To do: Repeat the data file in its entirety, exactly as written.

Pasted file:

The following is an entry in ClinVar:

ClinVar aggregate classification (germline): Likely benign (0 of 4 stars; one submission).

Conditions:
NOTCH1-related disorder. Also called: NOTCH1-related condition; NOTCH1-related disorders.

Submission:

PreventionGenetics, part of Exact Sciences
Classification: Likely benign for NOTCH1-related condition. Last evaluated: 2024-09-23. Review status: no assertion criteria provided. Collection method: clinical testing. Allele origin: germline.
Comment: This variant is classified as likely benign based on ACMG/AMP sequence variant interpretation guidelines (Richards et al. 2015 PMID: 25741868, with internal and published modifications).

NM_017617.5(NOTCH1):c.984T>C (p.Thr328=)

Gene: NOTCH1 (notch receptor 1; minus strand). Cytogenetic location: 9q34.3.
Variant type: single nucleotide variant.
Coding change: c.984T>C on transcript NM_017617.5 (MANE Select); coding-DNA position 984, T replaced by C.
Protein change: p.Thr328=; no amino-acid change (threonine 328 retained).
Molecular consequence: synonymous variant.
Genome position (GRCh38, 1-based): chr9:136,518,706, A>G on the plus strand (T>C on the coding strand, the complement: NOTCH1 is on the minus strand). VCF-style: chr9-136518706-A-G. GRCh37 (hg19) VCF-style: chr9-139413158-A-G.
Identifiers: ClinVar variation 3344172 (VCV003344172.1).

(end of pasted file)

The following is an entry in ClinVar:

ClinVar aggregate classification (germline): Likely benign (0 of 4 stars; one submission).

Conditions:
NOTCH1-related disorder. Also called: NOTCH1-related condition; NOTCH1-related disorders.

Submission:

PreventionGenetics, part of Exact Sciences
Classification: Likely benign for NOTCH1-related condition. Last evaluated: 2024-09-23. Review status: no assertion criteria provided. Collection method: clinical testing. Allele origin: germline.
Comment: This variant is classified as likely benign based on ACMG/AMP sequence variant interpretation guidelines (Richards et al. 2015 PMID: 25741868, with internal and published modifications).

NM_017617.5(NOTCH1):c.984T>C (p.Thr328=)

Gene: NOTCH1 (notch receptor 1; minus strand). Cytogenetic location: 9q34.3.
Variant type: single nucleotide variant.
Coding change: c.984T>C on transcript NM_017617.5 (MANE Select); coding-DNA position 984, T replaced by C.
Protein change: p.Thr328=; no amino-acid change (threonine 328 retained).
Molecular consequence: synonymous variant.
Genome position (GRCh38, 1-based): chr9:136,518,706, A>G on the plus strand (T>C on the coding strand, the complement: NOTCH1 is on the minus strand). VCF-style: chr9-136518706-A-G. GRCh37 (hg19) VCF-style: chr9-139413158-A-G.
Identifiers: ClinVar variation 3344172 (VCV003344172.1).